Commenced in January 2007
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Edition: International
Paper Count: 59008
Use of Pragmatic Cues for Word Learning in Bilingual and Monolingual Children

Authors: Isabelle Lorge, Napoleon Katsos

Abstract:

BACKGROUND: Children growing up in a multilingual environment face challenges related to the need to monitor the speaker’s linguistic abilities, more frequent communication failures, and having to acquire a large number of words in a limited amount of time compared to monolinguals. As a result, bilingual learners may develop different word learning strategies, rely more on some strategies than others, and engage cognitive resources such as theory of mind and attention skills in different ways. HYPOTHESIS: The goal of our study is to investigate whether multilingual exposure leads to improvements in the ability to use pragmatic inference for word learning, i.e., to use speaker cues to derive their referring intentions, often by overcoming lower level salience effects. The speaker cues we identified as relevant are (a) use of a modifier with or without stress (‘the WET dax’ prompting the choice of the referent which has a dry counterpart), (b) referent extension (‘this is a kitten with a fep’ prompting the choice of the unique rather than shared object), (c) referent novelty (choosing novel action rather than novel object which has been manipulated already), (d) teacher versus random sampling (assuming the choice of specific examples for a novel word to be relevant to the extension of that new category), and finally (e) emotional affect (‘look at the figoo’ uttered in a sad or happy voice) . METHOD: To this end, we implemented on a touchscreen computer a task corresponding to each of the cues above, where the child had to pick the referent of a novel word. These word learning tasks (a), (b), (c), (d) and (e) were adapted from previous word learning studies. 113 children have been tested (54 reception and 59 year 1, ranging from 4 to 6 years old) in a London primary school. Bilingual or monolingual status and other relevant information (age of onset, proficiency, literacy for bilinguals) is ascertained through language questionnaires from parents (34 out of 113 received to date). While we do not yet have the data that will allow us to test for effect of bilingualism, we can already see that performances are far from approaching ceiling in any of the tasks. In some cases the children’s performances radically differ from adults’ in a qualitative way, which means that there is scope for quantitative and qualitative effects to arise between language groups. The findings should contribute to explain the puzzling speed and efficiency that bilinguals demonstrate in acquiring competence in two languages.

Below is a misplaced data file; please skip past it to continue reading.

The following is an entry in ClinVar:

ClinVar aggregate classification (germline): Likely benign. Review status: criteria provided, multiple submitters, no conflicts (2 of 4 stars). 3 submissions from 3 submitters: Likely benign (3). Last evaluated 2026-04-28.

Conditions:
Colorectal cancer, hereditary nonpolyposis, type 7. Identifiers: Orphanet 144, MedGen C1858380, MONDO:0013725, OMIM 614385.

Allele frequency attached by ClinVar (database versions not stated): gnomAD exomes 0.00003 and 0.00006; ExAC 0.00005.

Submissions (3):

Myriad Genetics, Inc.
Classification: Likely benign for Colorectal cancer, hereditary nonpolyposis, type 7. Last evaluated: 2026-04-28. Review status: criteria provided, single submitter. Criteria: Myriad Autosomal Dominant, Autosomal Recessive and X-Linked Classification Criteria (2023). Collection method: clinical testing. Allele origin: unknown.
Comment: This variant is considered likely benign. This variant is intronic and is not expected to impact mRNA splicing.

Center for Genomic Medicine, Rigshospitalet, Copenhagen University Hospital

Keywords: Attention, Pragmatics, bilingualism, word learning

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